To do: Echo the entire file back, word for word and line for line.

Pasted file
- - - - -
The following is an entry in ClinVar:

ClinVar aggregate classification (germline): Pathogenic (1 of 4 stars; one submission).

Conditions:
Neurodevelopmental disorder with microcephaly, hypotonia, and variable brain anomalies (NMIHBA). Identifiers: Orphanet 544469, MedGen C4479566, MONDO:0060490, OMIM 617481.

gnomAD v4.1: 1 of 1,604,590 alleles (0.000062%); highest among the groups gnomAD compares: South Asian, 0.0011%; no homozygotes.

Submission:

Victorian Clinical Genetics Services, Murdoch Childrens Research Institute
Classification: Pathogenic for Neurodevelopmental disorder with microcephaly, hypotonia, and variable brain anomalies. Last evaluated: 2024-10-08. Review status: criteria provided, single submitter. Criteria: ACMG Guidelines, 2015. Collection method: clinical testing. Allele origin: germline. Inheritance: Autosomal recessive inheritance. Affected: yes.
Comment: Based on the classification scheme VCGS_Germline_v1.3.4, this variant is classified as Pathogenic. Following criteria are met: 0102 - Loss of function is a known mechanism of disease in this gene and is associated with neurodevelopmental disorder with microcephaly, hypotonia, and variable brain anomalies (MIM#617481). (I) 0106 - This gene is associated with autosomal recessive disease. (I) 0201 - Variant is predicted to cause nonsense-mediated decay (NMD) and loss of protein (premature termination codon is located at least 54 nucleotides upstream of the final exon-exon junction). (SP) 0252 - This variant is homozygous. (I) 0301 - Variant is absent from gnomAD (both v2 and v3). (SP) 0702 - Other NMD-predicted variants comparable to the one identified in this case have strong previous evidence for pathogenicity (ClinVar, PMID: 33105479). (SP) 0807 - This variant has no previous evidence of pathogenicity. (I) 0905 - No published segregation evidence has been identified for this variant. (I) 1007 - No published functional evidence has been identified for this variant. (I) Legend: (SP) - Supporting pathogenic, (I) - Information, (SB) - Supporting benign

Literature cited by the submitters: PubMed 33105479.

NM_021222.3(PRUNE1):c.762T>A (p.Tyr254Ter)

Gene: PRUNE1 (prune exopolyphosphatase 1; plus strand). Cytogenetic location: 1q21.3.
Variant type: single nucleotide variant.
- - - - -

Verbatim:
The following is an entry in ClinVar:

ClinVar aggregate classification (germline): Pathogenic (1 of 4 stars; one submission).

Conditions:
Neurodevelopmental disorder with microcephaly, hypotonia, and variable brain anomalies (NMIHBA). Identifiers: Orphanet 544469, MedGen C4479566, MONDO:0060490, OMIM 617481.

gnomAD v4.1: 1 of 1,604,590 alleles (0.000062%); highest among the groups gnomAD compares: South Asian, 0.0011%; no homozygotes.

Submission:

Victorian Clinical Genetics Services, Murdoch Childrens Research Institute
Classification: Pathogenic for Neurodevelopmental disorder with microcephaly, hypotonia, and variable brain anomalies. Last evaluated: 2024-10-08. Review status: criteria provided, single submitter. Criteria: ACMG Guidelines, 2015. Collection method: clinical testing. Allele origin: germline. Inheritance: Autosomal recessive inheritance. Affected: yes.
Comment: Based on the classification scheme VCGS_Germline_v1.3.4, this variant is classified as Pathogenic. Following criteria are met: 0102 - Loss of function is a known mechanism of disease in this gene and is associated with neurodevelopmental disorder with microcephaly, hypotonia, and variable brain anomalies (MIM#617481). (I) 0106 - This gene is associated with autosomal recessive disease. (I) 0201 - Variant is predicted to cause nonsense-mediated decay (NMD) and loss of protein (premature termination codon is located at least 54 nucleotides upstream of the final exon-exon junction). (SP) 0252 - This variant is homozygous. (I) 0301 - Variant is absent from gnomAD (both v2 and v3). (SP) 0702 - Other NMD-predicted variants comparable to the one identified in this case have strong previous evidence for pathogenicity (ClinVar, PMID: 33105479). (SP) 0807 - This variant has no previous evidence of pathogenicity. (I) 0905 - No published segregation evidence has been identified for this variant. (I) 1007 - No published functional evidence has been identified for this variant. (I) Legend: (SP) - Supporting pathogenic, (I) - Information, (SB) - Supporting benign

Literature cited by the submitters: PubMed 33105479.

NM_021222.3(PRUNE1):c.762T>A (p.Tyr254Ter)

Gene: PRUNE1 (prune exopolyphosphatase 1; plus strand). Cytogenetic location: 1q21.3.
Variant type: single nucleotide variant.